Science and innovation have changed radically over the past decades, owing to rapid technological changes such as information and communication technologies, the increasingly global nature of the world economy, growing interdisciplinarity and collaboration, and the changing social context for science and innovation. The recent financial crisis and the shifting balance of the world economy towards emerging economies have further accelerated and accentuated these changes, and have placed a premium on policy approaches that leverage scarce public funding as efficiently as possible. New opportunities and approaches are also emerging. More and more countries engage actively in innovation and new actors, including charitable foundations, now play an important role in innovation. Information and communications technology and more open innovation offer new ways to share, create and diffuse knowledge and innovation, enabling more people to engage in science and innovation.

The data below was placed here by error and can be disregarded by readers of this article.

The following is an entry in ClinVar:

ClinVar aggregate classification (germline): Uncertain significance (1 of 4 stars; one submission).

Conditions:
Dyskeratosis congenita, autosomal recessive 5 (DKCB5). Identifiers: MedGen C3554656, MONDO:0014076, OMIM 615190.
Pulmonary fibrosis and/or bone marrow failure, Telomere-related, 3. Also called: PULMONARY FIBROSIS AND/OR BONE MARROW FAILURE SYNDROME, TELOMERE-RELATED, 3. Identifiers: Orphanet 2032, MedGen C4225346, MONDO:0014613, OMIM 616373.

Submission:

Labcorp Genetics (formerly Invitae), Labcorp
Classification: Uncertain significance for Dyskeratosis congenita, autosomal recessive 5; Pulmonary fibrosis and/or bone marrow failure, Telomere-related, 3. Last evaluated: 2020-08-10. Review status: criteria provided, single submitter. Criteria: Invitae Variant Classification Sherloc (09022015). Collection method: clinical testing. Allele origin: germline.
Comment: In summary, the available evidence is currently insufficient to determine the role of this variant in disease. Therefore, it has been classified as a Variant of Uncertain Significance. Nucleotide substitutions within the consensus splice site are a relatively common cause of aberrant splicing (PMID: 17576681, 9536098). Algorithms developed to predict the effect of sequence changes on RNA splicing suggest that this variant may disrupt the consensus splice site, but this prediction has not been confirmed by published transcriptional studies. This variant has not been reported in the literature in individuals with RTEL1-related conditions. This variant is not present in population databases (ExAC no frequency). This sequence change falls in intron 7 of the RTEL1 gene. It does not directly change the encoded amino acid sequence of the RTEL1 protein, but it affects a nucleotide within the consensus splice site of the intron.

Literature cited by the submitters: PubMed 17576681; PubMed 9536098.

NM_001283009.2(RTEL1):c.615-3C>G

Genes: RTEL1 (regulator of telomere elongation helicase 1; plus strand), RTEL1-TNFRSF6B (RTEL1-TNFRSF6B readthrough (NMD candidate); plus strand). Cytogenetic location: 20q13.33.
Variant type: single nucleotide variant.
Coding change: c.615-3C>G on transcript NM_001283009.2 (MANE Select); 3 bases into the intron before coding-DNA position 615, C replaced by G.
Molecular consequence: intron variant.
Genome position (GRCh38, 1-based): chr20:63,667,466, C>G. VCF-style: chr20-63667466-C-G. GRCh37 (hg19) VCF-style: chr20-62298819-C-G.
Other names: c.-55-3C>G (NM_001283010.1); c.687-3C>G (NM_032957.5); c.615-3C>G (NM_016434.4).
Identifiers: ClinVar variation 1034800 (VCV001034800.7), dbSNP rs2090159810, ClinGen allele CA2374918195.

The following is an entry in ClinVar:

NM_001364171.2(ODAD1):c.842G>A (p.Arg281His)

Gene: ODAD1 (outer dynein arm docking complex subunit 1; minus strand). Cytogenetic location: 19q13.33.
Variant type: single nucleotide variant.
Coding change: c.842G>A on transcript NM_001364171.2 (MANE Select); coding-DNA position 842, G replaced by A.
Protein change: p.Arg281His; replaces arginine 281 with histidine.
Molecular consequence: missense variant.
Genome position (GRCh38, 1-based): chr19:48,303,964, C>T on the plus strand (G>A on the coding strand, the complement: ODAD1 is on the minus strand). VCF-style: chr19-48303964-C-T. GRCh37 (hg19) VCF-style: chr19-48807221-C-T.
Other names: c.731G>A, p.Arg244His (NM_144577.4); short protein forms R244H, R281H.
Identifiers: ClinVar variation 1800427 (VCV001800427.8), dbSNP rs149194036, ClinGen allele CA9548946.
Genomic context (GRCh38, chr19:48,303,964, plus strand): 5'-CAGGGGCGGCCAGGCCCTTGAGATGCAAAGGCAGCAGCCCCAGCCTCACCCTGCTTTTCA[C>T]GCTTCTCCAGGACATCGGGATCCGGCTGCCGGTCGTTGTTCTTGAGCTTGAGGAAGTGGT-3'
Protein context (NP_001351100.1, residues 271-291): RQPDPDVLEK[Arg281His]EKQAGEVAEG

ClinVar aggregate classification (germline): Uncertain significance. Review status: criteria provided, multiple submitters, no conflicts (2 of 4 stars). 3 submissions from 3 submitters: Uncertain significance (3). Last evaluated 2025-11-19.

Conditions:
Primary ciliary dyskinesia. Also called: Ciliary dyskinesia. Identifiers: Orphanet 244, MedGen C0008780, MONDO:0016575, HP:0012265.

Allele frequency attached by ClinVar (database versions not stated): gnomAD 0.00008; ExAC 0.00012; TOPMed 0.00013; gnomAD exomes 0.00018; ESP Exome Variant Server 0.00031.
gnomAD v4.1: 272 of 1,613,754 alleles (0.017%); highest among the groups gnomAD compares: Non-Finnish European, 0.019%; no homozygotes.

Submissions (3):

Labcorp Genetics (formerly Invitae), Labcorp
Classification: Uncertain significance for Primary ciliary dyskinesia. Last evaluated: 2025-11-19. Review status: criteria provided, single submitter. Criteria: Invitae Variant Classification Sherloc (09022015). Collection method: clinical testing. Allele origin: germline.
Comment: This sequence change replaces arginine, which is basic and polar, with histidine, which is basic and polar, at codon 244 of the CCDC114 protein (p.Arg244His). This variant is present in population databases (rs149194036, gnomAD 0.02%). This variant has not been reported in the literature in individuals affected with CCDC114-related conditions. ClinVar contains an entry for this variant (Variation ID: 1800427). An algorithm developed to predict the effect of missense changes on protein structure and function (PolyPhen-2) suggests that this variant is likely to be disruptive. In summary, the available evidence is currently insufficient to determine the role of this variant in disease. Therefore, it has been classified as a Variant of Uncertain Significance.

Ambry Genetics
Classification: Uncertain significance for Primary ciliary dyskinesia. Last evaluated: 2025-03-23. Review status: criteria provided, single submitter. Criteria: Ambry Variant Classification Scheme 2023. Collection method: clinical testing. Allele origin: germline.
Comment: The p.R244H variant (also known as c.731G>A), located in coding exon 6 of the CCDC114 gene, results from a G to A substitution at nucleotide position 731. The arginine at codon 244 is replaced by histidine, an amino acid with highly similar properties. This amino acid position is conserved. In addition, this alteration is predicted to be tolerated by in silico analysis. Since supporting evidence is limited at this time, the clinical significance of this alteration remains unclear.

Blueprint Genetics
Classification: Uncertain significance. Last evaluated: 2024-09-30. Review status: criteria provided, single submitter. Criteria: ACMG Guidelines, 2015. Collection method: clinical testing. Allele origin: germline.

• What are the new opportunities to strengthen science and innovation following the financial crisis and how can they be seized?
  • How can governments best strengthen science and innovation in a context of scarce resources? What policies work in practice? Which should be avoided?


Mr. Geoff Mulgan, Chief Executive, National Endowment for Science, Technology and the Arts (NESTA)


  • Hon David Willetts MP, Minister for Universities and Science, United Kingdom
  • Mr. Sergey Ivanets, Deputy Minister, Ministry of Education and Science, Russian Federation